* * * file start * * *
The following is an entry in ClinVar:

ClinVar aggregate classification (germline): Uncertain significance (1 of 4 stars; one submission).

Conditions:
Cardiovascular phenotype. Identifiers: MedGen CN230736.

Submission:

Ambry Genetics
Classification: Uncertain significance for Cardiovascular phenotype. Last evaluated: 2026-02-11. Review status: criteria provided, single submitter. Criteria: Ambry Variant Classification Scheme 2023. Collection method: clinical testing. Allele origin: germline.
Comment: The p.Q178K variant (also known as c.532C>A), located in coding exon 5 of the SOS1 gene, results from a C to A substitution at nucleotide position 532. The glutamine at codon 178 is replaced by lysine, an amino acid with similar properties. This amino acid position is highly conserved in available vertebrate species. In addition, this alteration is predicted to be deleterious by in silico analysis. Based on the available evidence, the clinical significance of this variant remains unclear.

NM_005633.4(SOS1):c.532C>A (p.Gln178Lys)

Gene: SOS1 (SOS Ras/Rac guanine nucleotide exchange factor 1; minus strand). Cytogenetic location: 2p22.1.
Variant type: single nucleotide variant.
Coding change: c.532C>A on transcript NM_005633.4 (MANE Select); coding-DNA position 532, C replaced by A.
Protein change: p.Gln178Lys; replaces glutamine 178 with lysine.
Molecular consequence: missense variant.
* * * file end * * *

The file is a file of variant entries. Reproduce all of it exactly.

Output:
The following is an entry in ClinVar:

ClinVar aggregate classification (germline): Uncertain significance (1 of 4 stars; one submission).

Conditions:
Cardiovascular phenotype. Identifiers: MedGen CN230736.

Submission:

Ambry Genetics
Classification: Uncertain significance for Cardiovascular phenotype. Last evaluated: 2026-02-11. Review status: criteria provided, single submitter. Criteria: Ambry Variant Classification Scheme 2023. Collection method: clinical testing. Allele origin: germline.
Comment: The p.Q178K variant (also known as c.532C>A), located in coding exon 5 of the SOS1 gene, results from a C to A substitution at nucleotide position 532. The glutamine at codon 178 is replaced by lysine, an amino acid with similar properties. This amino acid position is highly conserved in available vertebrate species. In addition, this alteration is predicted to be deleterious by in silico analysis. Based on the available evidence, the clinical significance of this variant remains unclear.

NM_005633.4(SOS1):c.532C>A (p.Gln178Lys)

Gene: SOS1 (SOS Ras/Rac guanine nucleotide exchange factor 1; minus strand). Cytogenetic location: 2p22.1.
Variant type: single nucleotide variant.
Coding change: c.532C>A on transcript NM_005633.4 (MANE Select); coding-DNA position 532, C replaced by A.
Protein change: p.Gln178Lys; replaces glutamine 178 with lysine.
Molecular consequence: missense variant.